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CALEDONIA.

Tune“ CALEDONIAN Hunt's DELIGHT.”

THERE was once a day, but old Time then was young,

That brave Caledonia, the chief of her line, From some of your northern deities sprung,

(Who knows not that brave Caledonia's divine?) From Tweed to the Orcades was her domain,

To hunt, or to pasture, or do what she would: Her heavenly relations there fixed her reign,

And pledg'd her their godheads to warrant it good.

A lambkin in peace, but a lion in war,

The pride of her kindred, the heroine grew : Her grandsire, old Odin, triumphantly swore “ Whoe'er shall provoke thee th' encounter shall

rue !"

With

With tillage or pasture at times she would sport,

To feed her fair flocks by her green rustling corn; But chiefly the woods were her fav’rite resort, i

Her darling amusement, the hounds and the horn,

Long quiet she reigned ; 'till thitherward steers

A flight of bold eagles from Adria's strand : * Repeated, successive, for many long years,

They darken’d the air, and they plunder'd the land: Their pounces were murder, and terror their cry,

They'd conquer'd and ruin'd a world beside ; She took to her hills and her arrows let fly,

The daring invaders they fled or they died.

The fell Harpy-raven took wing from the north,

The scourge of the seas, and the dread of the shore; of The wild Scandinavian boar issu'd forth

To wanton in carnage and wallow in gore:*
O'er countries and kingdoms their fury prevailid,

No arts could appease them, no arms could repel; But brave Caledonia in vain they assaild,

As Largs well can witness, and Loncartie tell. s

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* The Romans. The Saxons. The Danes.

§ Two famous battles in which the Danes or Norwegians were defeated.

E.

The Cameleon-savage disturb'd her repose, i .: With tumult, disquiet, rebellion and strife; Provok'd beyond bearing, at last she arose,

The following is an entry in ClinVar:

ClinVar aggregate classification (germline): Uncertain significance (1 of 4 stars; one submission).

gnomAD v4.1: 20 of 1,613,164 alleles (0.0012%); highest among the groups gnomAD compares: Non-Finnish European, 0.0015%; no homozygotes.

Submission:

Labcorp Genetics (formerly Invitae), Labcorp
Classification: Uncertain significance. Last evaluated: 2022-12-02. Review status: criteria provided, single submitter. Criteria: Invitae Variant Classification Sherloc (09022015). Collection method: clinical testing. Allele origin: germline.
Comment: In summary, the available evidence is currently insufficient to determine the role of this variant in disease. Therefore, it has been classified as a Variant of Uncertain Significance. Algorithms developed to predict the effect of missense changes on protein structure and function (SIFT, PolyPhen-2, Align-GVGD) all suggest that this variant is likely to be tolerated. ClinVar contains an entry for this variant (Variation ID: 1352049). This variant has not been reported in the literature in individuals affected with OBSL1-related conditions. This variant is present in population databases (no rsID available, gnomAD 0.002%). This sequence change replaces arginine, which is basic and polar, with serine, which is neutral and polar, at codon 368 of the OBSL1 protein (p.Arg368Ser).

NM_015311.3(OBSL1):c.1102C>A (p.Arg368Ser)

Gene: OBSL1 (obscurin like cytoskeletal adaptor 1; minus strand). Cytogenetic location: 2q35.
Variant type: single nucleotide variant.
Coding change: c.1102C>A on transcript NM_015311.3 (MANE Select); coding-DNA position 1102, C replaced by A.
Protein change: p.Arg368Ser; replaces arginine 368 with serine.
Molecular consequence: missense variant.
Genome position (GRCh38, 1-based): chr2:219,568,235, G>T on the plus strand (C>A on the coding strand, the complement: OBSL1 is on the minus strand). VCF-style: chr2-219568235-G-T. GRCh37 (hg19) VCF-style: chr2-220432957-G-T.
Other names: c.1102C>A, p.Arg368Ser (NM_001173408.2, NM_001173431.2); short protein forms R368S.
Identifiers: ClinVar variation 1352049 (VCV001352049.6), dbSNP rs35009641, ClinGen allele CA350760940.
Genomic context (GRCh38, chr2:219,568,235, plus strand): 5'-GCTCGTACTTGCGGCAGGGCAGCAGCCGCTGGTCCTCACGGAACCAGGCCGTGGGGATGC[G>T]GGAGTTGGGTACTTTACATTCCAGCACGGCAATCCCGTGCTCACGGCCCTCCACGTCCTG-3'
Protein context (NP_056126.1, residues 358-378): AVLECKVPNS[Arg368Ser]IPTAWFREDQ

And robb'd him at once of his hopes and his life: * The Anglian lion, the terror of France,

Oft prowling, ensanguin'd the Tweed's silver flood; But,-taught by the bright Caledonian lance,

He learned to fear in his own native wood.

Thus bold, independent, unconquer'd and free,

Her bright course of glory for ever shall run : For brave Caledonia immortal must be ;

I'll prove it from Euclid as clear as the sun: Rectangle-triangle, the figure we'll chuse,

The upright is Chance, and old Time is the base; But brave Caledonia's the hypotenuse; . Then ergo, she'll match them, and match them

always. of

* The Highlanders of the Isles.

+ This singular figure of poetry, taken from the mathematics, refers to the famous proposition of Pythagoras, the 47th of Euclid. In a right-angled triangle, the square of the hypotenuse is always equal to the squares of the two other sides.

The following Poem was written to a Gentleman who had sent him a news-paper, and offered to

: continue it free of expense,

KIND Sir, I've read your paper through,
And faith, to me, 'twas really new!
How guessed ye, Sir, what maist I wanted ?
This mony a day I've grain'd and gaunted,
To ken what French mischief was brewin ;
Or what the drumlie Dutch were doin;
That vile doup-skelper, Emperor Joseph,
If Venus yet had got his nose off;
Or how the collieshangie works . .
Atween the Russians and the Turks ;
Or if the Swede, before he halt,
Would play anither Charles the twalt :
If Denmark, any body spak o't ;
Or Poland, wha had now the tack o't;
How cut-throat Prussian blades were hingin ;
How libbet Italy was singin ;
If Spaniard, Portuguese, or Swiss,
Were sayin or takin aught amiss :
Or how our merry lads at hame,
In Britain's court kept up the game :

How

How Royal George, the Lord leuk o'er him!
Was managing St. Stephen's quorum ;
If sleekit Chatham Will was livin,
Or glaikit Charlie got his nieve in;
How daddie Burke the plea was cookin,
If Warren Hastings' neck was yeukin ;
How cesses, stents, and fees were rax'd,
Or if bare a— yet were tax'd ;
The news o' princes, dukes and earls,
Pimps, sharpers, bawds and opera-girls ;
If that daft buckie, Geordie W***s,
Was threshin still at hizzies tails,
Or if he was grown oughtlins douser,
And no a perfect kintra cooser.
A’ this and mair I never heard of;
And but for you I might despair’d of.
So gratefu', back your news I send you,
And pray, a' gude things may attend you !

Ellisland, Monday morning, 1790.:

POEM

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